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Graham County
Marriage License Requirements

Are you planning to tie the knot in the beautiful state of Arizona? The journey of marriage is a significant milestone, and finding the perfect wedding officiant can make your big day truly special. Whether you’re looking to host an intimate ceremony or a grand celebration, having a reliable and professional wedding officiant can ensure that your wedding or vow renewal ceremony is filled with love, joy, and cherished memories. In this article, we’ll explore everything you need to know about local wedding officiants in Arizona, from the application process for a marriage license to the different types of marriages recognized in the state.


Located in the heart of the Southwest, Arizona offers breathtaking landscapes and an enchanting ambiance that makes it a popular destination for weddings. Before you embark on your journey to marital bliss, there are essential legal requirements and considerations you must be aware of to ensure a smooth wedding planning process.

Marriage Application Requirement in Arizona

To obtain a marriage license in Arizona, both parties must be present at the Clerk’s Office. The couple must provide a valid government-issued photo ID, such as a driver’s license or passport, to confirm their age and identity. Social Security Numbers are also required if available. During the application process, both parties will be sworn in and required to sign affidavits affirming the accuracy of their personal information. Unlike some states, Arizona does not require a copy of a divorce decree.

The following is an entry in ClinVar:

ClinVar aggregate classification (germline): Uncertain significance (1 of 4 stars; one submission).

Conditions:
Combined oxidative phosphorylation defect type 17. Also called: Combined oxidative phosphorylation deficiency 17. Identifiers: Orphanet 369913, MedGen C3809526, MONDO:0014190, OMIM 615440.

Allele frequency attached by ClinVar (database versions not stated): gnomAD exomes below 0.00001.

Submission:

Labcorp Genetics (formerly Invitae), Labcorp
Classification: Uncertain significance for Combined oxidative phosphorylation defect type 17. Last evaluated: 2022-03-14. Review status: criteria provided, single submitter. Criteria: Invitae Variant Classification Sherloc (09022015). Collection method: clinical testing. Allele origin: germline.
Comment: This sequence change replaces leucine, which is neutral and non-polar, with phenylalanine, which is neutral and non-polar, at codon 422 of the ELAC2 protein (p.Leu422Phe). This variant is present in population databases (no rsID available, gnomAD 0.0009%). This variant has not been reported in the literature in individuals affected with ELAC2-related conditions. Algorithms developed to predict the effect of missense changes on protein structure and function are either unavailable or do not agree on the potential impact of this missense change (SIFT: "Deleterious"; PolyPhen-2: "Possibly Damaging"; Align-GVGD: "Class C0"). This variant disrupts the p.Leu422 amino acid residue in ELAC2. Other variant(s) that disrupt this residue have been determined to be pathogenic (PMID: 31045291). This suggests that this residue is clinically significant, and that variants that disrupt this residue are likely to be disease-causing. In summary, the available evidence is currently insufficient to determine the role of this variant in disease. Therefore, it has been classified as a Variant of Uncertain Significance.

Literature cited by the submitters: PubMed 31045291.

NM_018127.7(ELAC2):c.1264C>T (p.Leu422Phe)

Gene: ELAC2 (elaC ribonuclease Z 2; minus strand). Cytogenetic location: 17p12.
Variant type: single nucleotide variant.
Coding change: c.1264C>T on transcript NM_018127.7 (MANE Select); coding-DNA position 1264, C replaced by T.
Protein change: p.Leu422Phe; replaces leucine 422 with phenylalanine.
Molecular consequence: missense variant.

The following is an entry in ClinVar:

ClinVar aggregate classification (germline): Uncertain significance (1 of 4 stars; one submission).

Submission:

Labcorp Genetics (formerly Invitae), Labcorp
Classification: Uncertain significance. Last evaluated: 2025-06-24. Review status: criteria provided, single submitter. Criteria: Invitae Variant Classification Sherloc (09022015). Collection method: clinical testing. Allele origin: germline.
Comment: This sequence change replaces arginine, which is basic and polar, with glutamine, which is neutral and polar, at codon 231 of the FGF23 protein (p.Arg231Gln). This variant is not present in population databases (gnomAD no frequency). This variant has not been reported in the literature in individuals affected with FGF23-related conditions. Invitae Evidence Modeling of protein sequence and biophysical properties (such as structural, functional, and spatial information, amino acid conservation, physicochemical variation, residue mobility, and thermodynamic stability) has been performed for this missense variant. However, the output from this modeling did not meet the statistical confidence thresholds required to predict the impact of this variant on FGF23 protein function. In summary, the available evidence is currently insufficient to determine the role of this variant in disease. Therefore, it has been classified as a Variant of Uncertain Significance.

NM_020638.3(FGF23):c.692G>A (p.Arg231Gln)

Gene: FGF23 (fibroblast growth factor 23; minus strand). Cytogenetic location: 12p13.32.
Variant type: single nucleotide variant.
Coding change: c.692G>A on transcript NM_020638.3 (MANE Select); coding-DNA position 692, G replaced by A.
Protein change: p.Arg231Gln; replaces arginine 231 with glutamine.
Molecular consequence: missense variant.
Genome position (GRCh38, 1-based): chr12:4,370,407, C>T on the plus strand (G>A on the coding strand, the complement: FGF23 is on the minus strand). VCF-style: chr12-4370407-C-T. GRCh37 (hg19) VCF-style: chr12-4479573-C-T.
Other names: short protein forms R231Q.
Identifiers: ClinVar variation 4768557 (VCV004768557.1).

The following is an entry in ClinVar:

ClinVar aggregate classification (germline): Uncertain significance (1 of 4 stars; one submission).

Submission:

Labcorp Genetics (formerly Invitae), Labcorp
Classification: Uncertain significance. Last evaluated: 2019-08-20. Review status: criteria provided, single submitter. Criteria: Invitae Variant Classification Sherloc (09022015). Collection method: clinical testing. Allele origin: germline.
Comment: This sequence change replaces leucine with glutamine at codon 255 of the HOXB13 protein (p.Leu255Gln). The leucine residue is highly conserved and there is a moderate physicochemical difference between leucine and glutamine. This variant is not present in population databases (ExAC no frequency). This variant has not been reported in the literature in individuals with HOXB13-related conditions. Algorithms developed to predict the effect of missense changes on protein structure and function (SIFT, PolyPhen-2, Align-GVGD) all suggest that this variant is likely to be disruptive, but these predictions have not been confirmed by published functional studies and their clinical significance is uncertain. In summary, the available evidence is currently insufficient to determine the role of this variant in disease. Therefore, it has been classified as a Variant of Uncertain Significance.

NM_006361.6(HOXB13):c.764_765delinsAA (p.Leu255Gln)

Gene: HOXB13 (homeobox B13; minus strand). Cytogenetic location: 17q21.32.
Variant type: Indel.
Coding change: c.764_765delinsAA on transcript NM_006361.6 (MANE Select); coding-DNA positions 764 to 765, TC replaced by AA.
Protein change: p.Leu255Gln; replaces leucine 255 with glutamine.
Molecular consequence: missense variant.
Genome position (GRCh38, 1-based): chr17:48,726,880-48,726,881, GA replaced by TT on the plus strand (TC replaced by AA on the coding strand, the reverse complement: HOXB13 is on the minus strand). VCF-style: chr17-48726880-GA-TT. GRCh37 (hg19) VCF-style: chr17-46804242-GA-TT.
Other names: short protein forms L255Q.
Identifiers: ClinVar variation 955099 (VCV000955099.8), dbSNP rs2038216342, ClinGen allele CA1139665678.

Marriage ID Requirement in Arizona

For couples planning to get married in Arizona, a valid government-issued photo ID is necessary to prove age and identity. Accepted forms of identification include a driver’s license, passport, military ID, or state-issued ID.

See also  Pima County Marriage License Requirements

Marriage Waiting Period Requirement in Arizona

The good news for couples eager to say “I do” is that Arizona does not have a waiting period for marriage. As soon as you receive your marriage license, you can proceed with the wedding ceremony on the same day.

Marriage Residency Requirement in Arizona

Arizona is an inclusive state, allowing couples from any location to obtain a marriage license without any residency requirements.

Marriage License Fees in Arizona

The marriage license fee in Arizona is $83, payable at the time of application. This fee covers the processing and issuance of the license.

Covenant Marriage Option in Arizona

For couples seeking a more profound commitment, Arizona offers a covenant marriage option. This type of marriage requires pre-marital counseling and additional legal requirements, reinforcing the couple’s commitment to each other.

Proxy Marriages in Arizona

Unlike some states that allow proxy marriages, Arizona does not recognize or permit this type of marriage. Both parties must be physically present during the marriage ceremony.

Cousin Marriages in Arizona